In Command & Conquer: Red Alert (1996), Albert Einstein travels back in time and kills Adolf Hitler. He prevents the emergence of Nazi Germany, but this clears the way for a Soviet invasion of Europe in 1946.
The Soviets are defeated, but they get their revenge three decades later in Red Alert 2 (2000) by attacking the continental United States.
In the third game (2008), it are the Soviets who travel back in time to prevent their defeat at the hand of the Allies. Their trip has unforeseen consequences as well: they inadvertently create a more powerful Japan and trigger a three-way world war.
Throughout these games we get to play with some crazy diesel- and atompunk weapons, from the Soviets’ mighty Apocalypse Tank to Tesla Troopers.
Continue reading “Weapons of Red Alert”
In 1946, the United States Air Force began to study the feasibility of nuclear-powered aircraft. Only one plane, built by Convair, was ever tested. The problem, as Steve Weintz puts it in The National Interest, was that leaders “couldn’t figure out how to pay for it or why they needed it.”
Continue reading “America’s Atomic-Powered Aircraft”
As the Allies closed in on Hitler’s Germany in late 1944 and early 1945, a desperate Nazi regime turned to “wonder weapons” in a final effort to turn the tide in the war.
The best-known as the V-1 and V-2 rockets, which rained down on London by the hundreds but failed to demoralize the British. Others, such as the V-3 cannon and Schwerer Gustav railway gun, were barely used. Others yet, like the German atomic bomb and Die Glocke, either barely advanced beyond the drawing board or never existed at all.
Continue reading “Wonder Weapons of the Third Reich”
Did you know many of the strange German warplanes we see in dieselpunk are based on real designs?
As World War II drew to a close in Europe, Nazi Germany rushed the development of advanced bombers and fighter jets in a final effort to stop the Allies. From the world’s first operational turbojet fighter to a flying wing, some of these technologies were so far ahead of their time that Allied commanders speculated the Germans could have turned the tide of the war if only they had managed to prolong it by a few months.
Continue reading “Strange Aircraft of the Third Reich: Real and Imagined”
America’s first commercially operated monorail was called Trailblazer. Built in Fair Park in Dallas, Texas, this suspended monorail operated from 1956 to 1964. Continue reading “Trailblazer: America’s Forgotten Monorail”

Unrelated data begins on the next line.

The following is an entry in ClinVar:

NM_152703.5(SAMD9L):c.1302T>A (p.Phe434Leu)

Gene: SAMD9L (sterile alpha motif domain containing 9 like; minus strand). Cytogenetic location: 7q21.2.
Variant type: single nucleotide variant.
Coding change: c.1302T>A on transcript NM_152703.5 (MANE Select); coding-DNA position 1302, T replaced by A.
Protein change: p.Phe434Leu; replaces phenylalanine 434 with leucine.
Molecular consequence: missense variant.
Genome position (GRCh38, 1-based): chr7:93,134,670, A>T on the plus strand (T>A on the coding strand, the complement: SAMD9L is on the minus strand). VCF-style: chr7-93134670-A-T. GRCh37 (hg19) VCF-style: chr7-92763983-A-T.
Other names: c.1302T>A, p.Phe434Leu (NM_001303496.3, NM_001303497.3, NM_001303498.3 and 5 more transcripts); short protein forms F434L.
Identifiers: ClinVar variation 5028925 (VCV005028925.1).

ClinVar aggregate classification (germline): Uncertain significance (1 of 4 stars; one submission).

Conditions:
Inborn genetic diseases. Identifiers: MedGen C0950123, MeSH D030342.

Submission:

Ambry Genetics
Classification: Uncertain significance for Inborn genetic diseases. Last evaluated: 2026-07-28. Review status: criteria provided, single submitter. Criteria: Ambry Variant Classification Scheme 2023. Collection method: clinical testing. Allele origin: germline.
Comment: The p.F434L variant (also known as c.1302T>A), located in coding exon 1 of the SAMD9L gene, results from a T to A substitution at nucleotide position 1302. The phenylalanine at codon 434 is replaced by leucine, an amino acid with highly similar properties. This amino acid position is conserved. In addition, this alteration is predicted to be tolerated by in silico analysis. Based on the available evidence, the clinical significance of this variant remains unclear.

Norman Bel Geddes was an American industrial designer and futurist who had a major influence on the streamlined Art Deco design of the 1930s and 40s.
Few of Geddes’ designs came to fruition. A notable exception was the General Motors Pavilion at the 1939 New York World’s Fair, also known as Futurama.
One of his unrealized designs was “Airliner Number 4,” a nine-deck amphibian airliner that he sketched in 1929. Continue reading “Norman Bel Geddes’ Fantastical Airliner”
The golden age of the airship began around the turn of the last century, when the first Luftschiff Zeppelin — named after the German Count von Zeppelin who pioneered the construction of rigid airships — was launched.
The possibility that airships might be used in war was quickly recognized. George Griffith’s The Angel of the Revolution (1893) has airship bombing Russia’s major cities. H.G. Wells’ The War in the Air (1908) describes the obliteration of entire fleets by aerial attack. Continue reading “Airships in War: Not So Successful in the Real World”
Although airships are popular in steampunk, their heydays came during the era that is more typically associated with dieselpunk. They shared the skies with that other novelty, the aeroplane. Both coexist elegantly in Sky Captain and the World of Tomorrow (2004).
Planes represent adventure and perhaps a tad of recklessness. Airships exhale confidence and grandeur. They represent an era that was characterized by progress and great confidence in it.
Continue reading “Airships: True Liners of the Skies”
Probably there is nothing more steampunk than the locomotive — besides the airship, of course. Railways have always represented movement, freedom, human genius, but after their introduction they soon became infected by the germ of war and started serving destructive purposes.
This seems to be the sad destiny of all human inventions, from the ancient chariots to the modern airplanes. Continue reading “Railways and War”
This enormous double-decker train was supposed to connect the major cities of Hitler’s Germany on broad three-meter gauge tracks.
The Breitspurbahn, as it was called, was a personal pet project of Adolf Hitler’s, who enthusiastically embraced a suggestion from his building master, Fritz Todt, to construct a new high-capacity rail system for Germany. Continue reading “Hitler’s Super Train”